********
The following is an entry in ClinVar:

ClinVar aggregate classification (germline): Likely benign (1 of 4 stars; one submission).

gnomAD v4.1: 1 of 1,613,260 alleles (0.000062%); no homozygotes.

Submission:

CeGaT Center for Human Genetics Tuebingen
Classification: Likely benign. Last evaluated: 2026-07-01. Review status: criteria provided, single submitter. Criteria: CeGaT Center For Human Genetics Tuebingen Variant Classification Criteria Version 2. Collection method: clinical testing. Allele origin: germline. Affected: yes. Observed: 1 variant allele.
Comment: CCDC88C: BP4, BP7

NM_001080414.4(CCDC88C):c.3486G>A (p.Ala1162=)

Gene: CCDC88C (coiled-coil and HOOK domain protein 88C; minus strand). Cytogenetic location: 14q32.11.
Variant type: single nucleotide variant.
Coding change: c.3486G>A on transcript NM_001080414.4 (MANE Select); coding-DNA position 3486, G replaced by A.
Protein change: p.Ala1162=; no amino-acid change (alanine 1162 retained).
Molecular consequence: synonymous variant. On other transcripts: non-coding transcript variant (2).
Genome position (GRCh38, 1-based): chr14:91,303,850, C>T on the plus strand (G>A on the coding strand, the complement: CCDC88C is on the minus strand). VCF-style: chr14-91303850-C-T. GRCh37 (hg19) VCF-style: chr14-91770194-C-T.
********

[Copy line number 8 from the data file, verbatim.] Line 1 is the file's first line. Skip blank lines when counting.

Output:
NM_001080414.4(CCDC88C):c.3486G>A (p.Ala1162=)